The study demonstrates that celiac disease affects adults with Turner Syndrome at rates of up to 5 times those of the general population, and the results are consistent with previous data published in pediatric populations.
    European Journal of Endocrinology. 2009 Feb 10


    Jefferson Adams
    Celiac.com 05/18/2009 - People with clinical irritable bowel syndrome (IBS) suffer from biopsy-proven celiac disease at rates that are more than four times higher than in non-IBS control subjects, according to the results of a recent systematic review and meta-analysis conducted by Alexander C. Ford, MBChB, MD, MRCP, from Health Sciences Centre, McMaster University, Hamilton, Ontario, Canada, and colleagues.
    Prior studies have indicated that people with IBS had higher rates of celiac disease, but evidence has not been clear, and medical guidelines do not always call for celiac screening in these individuals.
    To determine rates of celiac disease in random adults meeting clinical criteria for IBS, the research team reviewed MEDLINE from 1950 to May 31, 2008, and EMBASE from 1980 to May 31, 2008. They isolated case series and case-control studies that contained data for celiac disease blood screens. They found 14 such studies.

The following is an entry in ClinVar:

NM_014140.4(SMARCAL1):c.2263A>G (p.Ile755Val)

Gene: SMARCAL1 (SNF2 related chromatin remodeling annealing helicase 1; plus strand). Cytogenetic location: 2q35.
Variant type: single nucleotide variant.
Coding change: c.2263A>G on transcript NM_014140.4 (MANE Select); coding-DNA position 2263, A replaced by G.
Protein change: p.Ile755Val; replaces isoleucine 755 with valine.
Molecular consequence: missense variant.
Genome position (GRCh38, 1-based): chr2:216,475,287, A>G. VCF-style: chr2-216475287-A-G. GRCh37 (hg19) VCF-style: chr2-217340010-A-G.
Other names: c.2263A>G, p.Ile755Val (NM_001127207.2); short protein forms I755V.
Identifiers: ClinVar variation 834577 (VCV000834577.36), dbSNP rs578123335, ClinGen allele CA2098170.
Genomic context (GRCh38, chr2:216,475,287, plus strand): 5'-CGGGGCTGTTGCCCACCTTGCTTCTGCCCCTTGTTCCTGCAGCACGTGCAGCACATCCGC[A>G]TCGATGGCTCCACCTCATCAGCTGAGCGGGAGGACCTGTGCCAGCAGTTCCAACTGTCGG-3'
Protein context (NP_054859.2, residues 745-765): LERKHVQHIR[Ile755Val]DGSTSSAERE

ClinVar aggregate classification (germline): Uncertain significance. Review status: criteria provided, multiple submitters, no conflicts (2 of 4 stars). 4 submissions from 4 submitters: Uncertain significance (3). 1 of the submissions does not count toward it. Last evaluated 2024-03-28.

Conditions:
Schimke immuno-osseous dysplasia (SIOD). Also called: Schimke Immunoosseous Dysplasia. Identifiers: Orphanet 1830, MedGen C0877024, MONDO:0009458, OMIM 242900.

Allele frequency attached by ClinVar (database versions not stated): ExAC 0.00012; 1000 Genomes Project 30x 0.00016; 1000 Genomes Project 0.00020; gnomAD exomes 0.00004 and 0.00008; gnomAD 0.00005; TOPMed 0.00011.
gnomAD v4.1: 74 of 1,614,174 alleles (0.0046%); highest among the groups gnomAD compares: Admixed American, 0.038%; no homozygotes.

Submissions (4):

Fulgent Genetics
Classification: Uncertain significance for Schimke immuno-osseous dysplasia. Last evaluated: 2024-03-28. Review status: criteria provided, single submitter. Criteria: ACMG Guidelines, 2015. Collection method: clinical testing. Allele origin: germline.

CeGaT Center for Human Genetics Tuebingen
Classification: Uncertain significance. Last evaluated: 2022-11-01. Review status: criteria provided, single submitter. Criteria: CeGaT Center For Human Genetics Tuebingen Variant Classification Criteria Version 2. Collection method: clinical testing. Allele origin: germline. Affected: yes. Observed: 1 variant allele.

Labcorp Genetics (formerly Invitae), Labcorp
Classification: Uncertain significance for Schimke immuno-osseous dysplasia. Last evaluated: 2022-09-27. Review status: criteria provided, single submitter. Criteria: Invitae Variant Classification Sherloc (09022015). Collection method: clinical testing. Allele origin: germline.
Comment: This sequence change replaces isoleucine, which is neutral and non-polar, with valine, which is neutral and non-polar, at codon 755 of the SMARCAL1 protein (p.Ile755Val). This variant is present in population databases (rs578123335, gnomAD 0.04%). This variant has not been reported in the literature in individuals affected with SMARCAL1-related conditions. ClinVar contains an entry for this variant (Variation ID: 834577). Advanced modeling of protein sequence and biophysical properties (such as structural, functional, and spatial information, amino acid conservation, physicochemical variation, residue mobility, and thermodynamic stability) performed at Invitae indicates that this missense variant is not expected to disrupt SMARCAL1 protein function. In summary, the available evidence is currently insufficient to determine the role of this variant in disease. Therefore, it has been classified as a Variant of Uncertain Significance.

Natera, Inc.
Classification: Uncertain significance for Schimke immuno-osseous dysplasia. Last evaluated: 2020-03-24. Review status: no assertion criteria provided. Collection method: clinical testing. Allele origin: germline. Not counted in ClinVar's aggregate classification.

From each study, they isolated and aggregated positive serologic test results for celiac disease and biopsy-proved celiac disease. They then compared the data to that for patients with IBS and control individuals, using an odds ratio (OR) and 95% confidence interval (CI).
    The team isolated 4204 suitable cases from the identified studies. Of those, 2278 met clinical criteria for IBS (54%). The overall rate of positive immunoglobulin A (IgA)–class antigliadin antibodies (AGA) was 4.0% (95% CI, 1.7% – 7.2%), the rate of positive endomysial antibodies (EMA) was 1.63% (95% CI, 0.7% – 3.0%), and the rate of tissue transglutaminase (tTGA) was 4.1% (95% CI, 1.9% – 7.0%). For biopsy-proven celiac disease, the overall rate was 4.1% (95% CI, 1.9% – 7.0%).
    In patients who met the clinical criteria for IBS compared with non-IBS control subjects, aggregate OR for positive IgA-class antigliadin antibodies was 3.40 (95% CI, 1.62 – 7.13), aggregate OR for either positive EMA or tTGA was 2.94 (95% CI, 1.36 – 6.35), and aggregate OR for biopsy-proved celiac disease was 4.34 (95% CI, 1.78 – 10.6).
    The study did have some weaknesses, including issues with the methodology governing study selection, possible spectrum bias in case-control studies, possible selection bias in studies based in secondary care, and, in some cases, results too limited to allow meaningful aggregation of data.
    Still the research team concludes that rates of biopsy-proven celiac disease are more than four times higher for IBS patients than for non-IBS controls. The team recommends that, if screening is undertaken, EMA or tTGA testing be used in lieu of IgA-AGA testing due to their higher positive predictive value, though they admitted that results will depend on celiac rates in the population being screened.  
    The study was supported by the American College of Gastroenterology.

    Arch Intern Med. 2009;169:651–658.